Some research supports the effectiveness of this herb in various forms for anxiety reduction, but “the data is limited due to poor quality in methodology in a few of the studies,” Dr. Nanavati notes. In a few studies, however, lavender oil taken in capsule form was more effective than both placebo and the standard anxiety medication lorazepam (Ativan).
An analysis published in The Mental Health Clinician reviewed the results of five trials of an oral lavender oil preparation for GAD, mixed anxiety and depression, and other nonspecified anxiety disorders. After six to ten weeks, all the trials showed some improvement in anxiety scores for patients taking lavender.
In one of the studies lavender oil was compared to a placebo or paroxetine (Paxil) for GAD. The group taking lavender showed a greater reduction in anxiety scores than those experienced by patients taking a placebo. Benefits for paroxetine were not significantly different from placebo benefits. Side effects for lavender were lower than paroxetine and about the same as the placebo.
“There are safety concerns with the use of lavender especially when taken as a tea or extract, as this can cause constipation, headache and changes in appetite.” It can also increase drowsiness if used in combination with sedatives. And it should be used with caution in essential oil.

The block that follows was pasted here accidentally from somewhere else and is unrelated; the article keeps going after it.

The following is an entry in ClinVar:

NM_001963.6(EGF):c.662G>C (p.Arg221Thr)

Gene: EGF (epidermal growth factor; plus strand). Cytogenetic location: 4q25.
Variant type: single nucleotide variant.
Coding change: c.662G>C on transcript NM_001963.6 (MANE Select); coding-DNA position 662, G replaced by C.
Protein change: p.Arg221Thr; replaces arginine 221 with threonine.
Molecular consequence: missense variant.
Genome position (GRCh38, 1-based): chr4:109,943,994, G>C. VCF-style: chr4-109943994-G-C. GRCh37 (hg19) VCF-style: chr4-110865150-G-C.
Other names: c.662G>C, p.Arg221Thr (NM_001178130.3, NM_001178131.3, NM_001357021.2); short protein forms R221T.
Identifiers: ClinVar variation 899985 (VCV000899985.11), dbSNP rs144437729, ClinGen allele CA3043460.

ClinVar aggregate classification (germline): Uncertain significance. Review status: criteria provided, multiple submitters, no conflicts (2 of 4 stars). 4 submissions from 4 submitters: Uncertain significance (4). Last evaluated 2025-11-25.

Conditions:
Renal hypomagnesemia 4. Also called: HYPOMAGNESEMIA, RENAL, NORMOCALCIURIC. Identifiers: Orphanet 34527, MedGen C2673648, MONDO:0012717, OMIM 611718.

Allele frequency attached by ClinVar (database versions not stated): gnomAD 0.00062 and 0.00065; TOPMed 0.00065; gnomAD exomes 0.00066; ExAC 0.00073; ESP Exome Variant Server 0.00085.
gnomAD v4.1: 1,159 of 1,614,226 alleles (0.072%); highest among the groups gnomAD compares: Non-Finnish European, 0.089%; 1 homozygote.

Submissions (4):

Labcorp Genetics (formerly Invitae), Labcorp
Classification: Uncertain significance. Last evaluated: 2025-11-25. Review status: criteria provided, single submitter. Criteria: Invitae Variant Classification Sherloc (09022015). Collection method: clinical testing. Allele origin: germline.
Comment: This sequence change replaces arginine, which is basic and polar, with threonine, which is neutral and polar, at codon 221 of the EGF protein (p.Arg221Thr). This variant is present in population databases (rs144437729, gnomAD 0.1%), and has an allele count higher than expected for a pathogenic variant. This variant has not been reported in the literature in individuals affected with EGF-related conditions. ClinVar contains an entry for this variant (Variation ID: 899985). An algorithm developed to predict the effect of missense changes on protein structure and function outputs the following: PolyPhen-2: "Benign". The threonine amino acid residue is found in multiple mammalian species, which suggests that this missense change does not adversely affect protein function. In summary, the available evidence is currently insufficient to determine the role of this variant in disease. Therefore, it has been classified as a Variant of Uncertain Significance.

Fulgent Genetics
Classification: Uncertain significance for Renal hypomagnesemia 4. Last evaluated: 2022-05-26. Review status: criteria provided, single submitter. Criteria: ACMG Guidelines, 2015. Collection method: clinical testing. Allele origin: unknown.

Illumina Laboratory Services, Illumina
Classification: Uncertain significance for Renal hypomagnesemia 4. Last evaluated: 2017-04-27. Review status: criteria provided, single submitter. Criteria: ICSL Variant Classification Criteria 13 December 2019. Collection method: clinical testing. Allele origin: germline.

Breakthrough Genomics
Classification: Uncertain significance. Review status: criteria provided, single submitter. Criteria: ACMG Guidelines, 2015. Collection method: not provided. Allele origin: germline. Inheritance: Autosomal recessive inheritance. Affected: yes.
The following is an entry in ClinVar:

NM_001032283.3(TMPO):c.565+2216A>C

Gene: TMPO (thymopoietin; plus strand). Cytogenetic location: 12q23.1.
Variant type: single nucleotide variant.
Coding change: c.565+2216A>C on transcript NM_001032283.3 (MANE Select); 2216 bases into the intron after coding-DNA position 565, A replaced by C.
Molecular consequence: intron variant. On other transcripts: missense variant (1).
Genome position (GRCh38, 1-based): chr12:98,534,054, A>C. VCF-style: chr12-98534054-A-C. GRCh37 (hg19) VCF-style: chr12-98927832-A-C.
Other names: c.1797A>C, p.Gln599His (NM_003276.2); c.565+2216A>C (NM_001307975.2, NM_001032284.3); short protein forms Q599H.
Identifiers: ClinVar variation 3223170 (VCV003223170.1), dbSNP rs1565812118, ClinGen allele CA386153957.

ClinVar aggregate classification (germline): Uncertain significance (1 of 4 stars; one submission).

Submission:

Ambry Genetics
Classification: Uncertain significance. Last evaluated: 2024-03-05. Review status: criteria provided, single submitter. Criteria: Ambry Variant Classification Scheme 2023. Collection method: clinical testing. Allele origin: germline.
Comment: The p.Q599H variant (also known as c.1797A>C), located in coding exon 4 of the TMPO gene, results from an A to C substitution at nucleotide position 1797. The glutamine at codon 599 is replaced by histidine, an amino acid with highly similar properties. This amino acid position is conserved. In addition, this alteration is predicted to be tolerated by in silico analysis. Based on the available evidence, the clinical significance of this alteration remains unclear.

Other possible natural anxiety relievers include tryptophan, theanine, ginger, passionflower and chamomile, Dr. Kapalka mentioned, though, again, research findings are scarce, and their use must be explored with an experienced healthcare provider to ensure proper dosing and to minimize side effects.
Tori Rodriguez, MA, LPC, AHC, is an Atlanta-based journalist, licensed psychotherapist and Ayurvedic health coach, creator of the body-positive wellness company Bettie Page Fitness, and author of two books – The Little Book of Bettie: Taking a Page from the Queen of Pinups and Bettie Page: The Lost Years. She holds a BS in psychology from Georgia State University and an MA in counseling psychology from the Georgia School of Professional Psychology. Tori has also managed a medical practice and was instrumental in developing Georgia’s multi-specialty telemedicine program. Photo courtesy of Brooklyn Brat Images